Wicked winter whiteout leads to tow truck blues
Published: Tuesday, January 28, 2014
Updated: Tuesday, January 28, 2014 00:01
As Oxford transforms into a winter wonderland, the roads become more and more dangerous.
Maintaining availability of an emergency snow route is necessary to ensure safety, but it is leading to more cars being towed.
In Oxford, cars are prohibited to be parked along the emergency snow route in any level of snow emergency. There are three levels of snow emergency, depending on the amount of snow and the potential risk to drivers.
Additionally, even if no official snow emergency is declared, vehicles may not be parked along the emergency routes if there are three or more inches of snow or ice.
Cars that violate this law are subject to towing.
Carstar Auto Body Shop employee Kendra McDaniel said the number of cars towed varies, but is usually around 15 per week. However, during the recent snow emergency, McDaniel estimates 15 cars were towed in one day.
Due to a bad snowfall at the end of finals week, Oxford Police Department (OPD) Chief Robert Holzworth said OPD issued 93 citations and towed 18 vehicles in one day.
“The weather emergency was announced around 5:30 or 6 in the morning, and we did not start towing until about 4 p.m.,” Holzworth said. “We want to be reasonable and allow people the time to move their cars.”
When people fail to move their cars out of the emergency route in a timely fashion, cars are subject to towing.
McDaniel said Carstar does not go out looking for cars to tow, but waits until they are contacted by the owner or the police call, such as in the case of a
McDaniel said when a car is impounded, the owner must
pick it up.
“There is a base fee of $100, but it could be more depending on the cost of labor to move the car,” McDaniel said. “It really depends on the situation.”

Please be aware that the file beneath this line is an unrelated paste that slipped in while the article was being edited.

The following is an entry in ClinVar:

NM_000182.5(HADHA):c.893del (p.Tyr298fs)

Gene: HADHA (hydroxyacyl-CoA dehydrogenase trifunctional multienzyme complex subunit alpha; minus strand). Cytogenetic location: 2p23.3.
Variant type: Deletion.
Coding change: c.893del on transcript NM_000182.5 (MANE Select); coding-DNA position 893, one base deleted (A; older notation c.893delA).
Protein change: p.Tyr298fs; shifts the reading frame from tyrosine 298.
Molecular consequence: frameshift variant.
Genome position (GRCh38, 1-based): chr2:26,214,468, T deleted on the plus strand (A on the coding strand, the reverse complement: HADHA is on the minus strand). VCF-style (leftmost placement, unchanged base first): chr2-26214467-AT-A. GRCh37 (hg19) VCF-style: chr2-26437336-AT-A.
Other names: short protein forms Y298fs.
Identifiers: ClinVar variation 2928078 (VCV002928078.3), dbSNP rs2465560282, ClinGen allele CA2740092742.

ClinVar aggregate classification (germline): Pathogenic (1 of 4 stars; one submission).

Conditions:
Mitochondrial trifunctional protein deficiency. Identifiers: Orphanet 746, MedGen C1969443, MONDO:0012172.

Holzworth said the fee for the parking citation is $25, and towing charges can reach up to $200.00. Additionally, if the owner fails to pick their car up right away, there is a daily storage fee of $12.00.
Usually, the owner is able to easily pick up the car. However, certain situations call for
“If there is a police hold, that has to be cleared up,” McDaniel said. “For example, if it was taken during a DUI arrest, they need proper documentation for the car to be released.”
In conjunction with the worsening weather conditions, another factor contributing to the increased number of cars towed may be lack of knowledge by vehicle owners.
Miami sophomore Isabelle Pascarelli keeps her car in Oxford, and while she said she has seen signs for snow routes, she does not understand exactly what
“I have seen the signs but couldn’t tell you what streets they are on,” Pascarelli said. “I don’t know how to avoid them.”
She also said the bad weather makes students more likely to park in spots closest to their destination for convenience.
“I think the snow makes people more likely to park in these illegal spots, but that the people
monitoring the spots should be more lenient during the winter,” Pascarelli said.
“I’m told this winter will be bad, so there may be more snow emergencies than previous years,” Holzworth said.
However, he added that with today’s technology, it should be easier for Oxford drivers to stay informed and avoid getting
ticketed and towed.
Snow emergencies are declared over the local news, or drivers can sign up to receive email or text alerts at nixle.com.
“The nixle system is free and takes less than sixty seconds to sign up for,” Holzworth said.